August 27, 2007

Venik, vidik,!

Venik%20sign.JPG Prosciutto%20and%20melon%20vodka.JPG Pickle%20atop%20garlic%20pepper%20vodka.JPG

So, yeah, there's been this Russian-Turkish style "urban spa" called Banya5 on Ninth for, like, three years now. It's kind of a giant community sauna, with a central oven providing both wet and dry heat, surrounded by a bunch of fresh- and salt-water pools. The guy who built it, Seattle-born real estate developer John Goodfellow, isn't even Russian; he got hooked on the concept in New Yawk City. You have to know where it is, because it's hard to see along the northbound artierial through the no-man's land connecting Lake Union with downtown.

Now we grant you, there's a fair amount of new-age righteousness to the banya experience, extolling everything from its health benefits to its chess tournament. But even skeptics can enjoy the latest banya-related venture, a brand new lounge, just two doors down, called Venik. (The botanical venik, a bough of birch and oak leaves used to massage bathers, is a central element in the banya.)

Venik's menu is a tad over-the-top preachy, too, especially about infusions (vodka, not tea). Still, how can you not love a garlic & pepper "health" vodka that promises to replenish lost vigor, whether from the intense heat of the sauna or just everyday hotness in our oh-so-stressful lives? (Especially since it's served with the cutest little pickle from Bubbies.) The melon infusion is served Italian-style, with a slice of prosciutto on the side. And so on. The mixed drinks (Seattle SLU is a margarita, Borscht Manhattan is Wild Turkey with, yup, borscht) try a bit harder than necessary to justify their $10 tab and their health-giving properties.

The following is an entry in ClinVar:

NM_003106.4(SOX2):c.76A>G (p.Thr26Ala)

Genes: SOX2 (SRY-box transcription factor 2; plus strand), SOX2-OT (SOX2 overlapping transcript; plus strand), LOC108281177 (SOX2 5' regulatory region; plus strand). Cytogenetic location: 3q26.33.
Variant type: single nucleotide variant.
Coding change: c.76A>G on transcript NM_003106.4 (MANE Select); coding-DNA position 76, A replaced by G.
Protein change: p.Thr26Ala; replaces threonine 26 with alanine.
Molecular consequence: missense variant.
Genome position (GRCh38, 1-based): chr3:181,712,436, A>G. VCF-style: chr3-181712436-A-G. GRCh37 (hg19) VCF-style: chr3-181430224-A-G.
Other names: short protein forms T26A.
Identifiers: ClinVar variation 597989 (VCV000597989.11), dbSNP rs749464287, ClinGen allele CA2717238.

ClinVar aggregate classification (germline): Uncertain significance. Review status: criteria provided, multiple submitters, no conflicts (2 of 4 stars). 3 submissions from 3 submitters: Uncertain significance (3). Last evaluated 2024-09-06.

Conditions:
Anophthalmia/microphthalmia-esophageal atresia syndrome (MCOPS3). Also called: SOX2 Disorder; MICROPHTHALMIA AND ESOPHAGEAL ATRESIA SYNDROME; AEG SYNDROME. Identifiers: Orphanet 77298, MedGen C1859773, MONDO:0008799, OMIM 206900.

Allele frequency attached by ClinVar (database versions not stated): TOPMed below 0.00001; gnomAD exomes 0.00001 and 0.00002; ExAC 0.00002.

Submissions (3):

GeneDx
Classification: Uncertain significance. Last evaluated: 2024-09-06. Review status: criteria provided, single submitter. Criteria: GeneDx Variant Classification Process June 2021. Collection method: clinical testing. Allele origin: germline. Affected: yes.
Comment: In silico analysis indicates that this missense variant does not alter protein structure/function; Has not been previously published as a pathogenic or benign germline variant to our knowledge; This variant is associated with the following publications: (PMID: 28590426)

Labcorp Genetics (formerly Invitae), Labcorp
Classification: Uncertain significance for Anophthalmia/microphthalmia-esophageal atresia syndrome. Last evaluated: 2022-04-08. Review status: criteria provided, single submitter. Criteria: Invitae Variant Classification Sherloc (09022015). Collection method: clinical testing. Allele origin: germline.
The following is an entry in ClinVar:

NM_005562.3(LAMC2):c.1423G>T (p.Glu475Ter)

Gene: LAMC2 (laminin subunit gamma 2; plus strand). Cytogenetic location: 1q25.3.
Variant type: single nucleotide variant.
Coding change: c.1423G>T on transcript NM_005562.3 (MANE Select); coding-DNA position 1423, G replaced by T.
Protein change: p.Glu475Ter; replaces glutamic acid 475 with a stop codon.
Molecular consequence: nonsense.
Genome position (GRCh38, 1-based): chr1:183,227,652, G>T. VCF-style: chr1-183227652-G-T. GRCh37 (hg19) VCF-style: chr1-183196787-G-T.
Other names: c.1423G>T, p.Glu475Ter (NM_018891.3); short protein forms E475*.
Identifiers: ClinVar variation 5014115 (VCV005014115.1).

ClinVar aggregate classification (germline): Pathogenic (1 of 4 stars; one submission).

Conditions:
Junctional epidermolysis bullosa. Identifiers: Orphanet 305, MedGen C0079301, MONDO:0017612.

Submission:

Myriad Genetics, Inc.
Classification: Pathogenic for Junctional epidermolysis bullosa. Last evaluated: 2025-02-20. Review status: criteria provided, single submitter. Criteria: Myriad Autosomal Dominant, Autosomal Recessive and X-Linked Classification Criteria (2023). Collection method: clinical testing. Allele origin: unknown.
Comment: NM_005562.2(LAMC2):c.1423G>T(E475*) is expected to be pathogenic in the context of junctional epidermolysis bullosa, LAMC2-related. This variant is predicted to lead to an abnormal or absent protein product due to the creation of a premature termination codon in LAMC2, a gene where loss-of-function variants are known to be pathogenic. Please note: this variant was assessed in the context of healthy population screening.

The eats are no less healthy: eggplant pizza, a Niçoise sandwich with seared rare tuna, even a spinach bratwurst from Uli's. We're fans of the European tradition, though, so the black bread, cheese and fish eggs are just what the doctor ordered.


Until the architectural firm that currently leases the space between Banya5 and Venik moves out, you won't be able to wander from hot tub to bar in your bathrobe. But that's the least of Venik's problems. As we see it, the real drawback here is its teensy footprint: only 700 square feet. That means no more than 10 at the bar, another dozen in the lounge, and a line out the door. Holy shit, the grand opening's this week! Message to Goodfellow: quick, time to google "velvet ropes seattle."

Venik, 227 9th Ave N. Seattle 98109, 206-223-3734 Venik on Urbanspoon

Posted by Ronald Holden at August 27, 2007 8:39 PM

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